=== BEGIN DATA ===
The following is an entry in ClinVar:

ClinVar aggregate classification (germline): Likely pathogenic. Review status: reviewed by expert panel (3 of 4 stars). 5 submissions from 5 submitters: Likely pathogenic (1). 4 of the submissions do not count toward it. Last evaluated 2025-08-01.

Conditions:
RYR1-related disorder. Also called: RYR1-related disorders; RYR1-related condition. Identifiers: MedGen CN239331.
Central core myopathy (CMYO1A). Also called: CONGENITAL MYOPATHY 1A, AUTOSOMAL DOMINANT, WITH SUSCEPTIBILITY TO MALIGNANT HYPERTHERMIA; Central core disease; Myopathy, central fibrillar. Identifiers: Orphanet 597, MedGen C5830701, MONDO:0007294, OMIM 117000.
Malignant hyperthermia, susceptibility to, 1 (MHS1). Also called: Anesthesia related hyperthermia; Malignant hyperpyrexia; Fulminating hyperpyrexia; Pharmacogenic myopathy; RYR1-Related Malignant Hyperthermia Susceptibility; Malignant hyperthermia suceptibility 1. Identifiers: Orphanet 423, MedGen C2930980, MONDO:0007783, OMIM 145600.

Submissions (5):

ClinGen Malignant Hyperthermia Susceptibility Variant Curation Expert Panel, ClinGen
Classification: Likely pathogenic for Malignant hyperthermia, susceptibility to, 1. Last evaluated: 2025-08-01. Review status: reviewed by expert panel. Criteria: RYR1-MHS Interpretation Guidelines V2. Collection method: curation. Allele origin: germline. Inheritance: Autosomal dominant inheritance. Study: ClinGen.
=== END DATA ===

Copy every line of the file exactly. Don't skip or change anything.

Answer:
The following is an entry in ClinVar:

ClinVar aggregate classification (germline): Likely pathogenic. Review status: reviewed by expert panel (3 of 4 stars). 5 submissions from 5 submitters: Likely pathogenic (1). 4 of the submissions do not count toward it. Last evaluated 2025-08-01.

Conditions:
RYR1-related disorder. Also called: RYR1-related disorders; RYR1-related condition. Identifiers: MedGen CN239331.
Central core myopathy (CMYO1A). Also called: CONGENITAL MYOPATHY 1A, AUTOSOMAL DOMINANT, WITH SUSCEPTIBILITY TO MALIGNANT HYPERTHERMIA; Central core disease; Myopathy, central fibrillar. Identifiers: Orphanet 597, MedGen C5830701, MONDO:0007294, OMIM 117000.
Malignant hyperthermia, susceptibility to, 1 (MHS1). Also called: Anesthesia related hyperthermia; Malignant hyperpyrexia; Fulminating hyperpyrexia; Pharmacogenic myopathy; RYR1-Related Malignant Hyperthermia Susceptibility; Malignant hyperthermia suceptibility 1. Identifiers: Orphanet 423, MedGen C2930980, MONDO:0007783, OMIM 145600.

Submissions (5):

ClinGen Malignant Hyperthermia Susceptibility Variant Curation Expert Panel, ClinGen
Classification: Likely pathogenic for Malignant hyperthermia, susceptibility to, 1. Last evaluated: 2025-08-01. Review status: reviewed by expert panel. Criteria: RYR1-MHS Interpretation Guidelines V2. Collection method: curation. Allele origin: germline. Inheritance: Autosomal dominant inheritance. Study: ClinGen.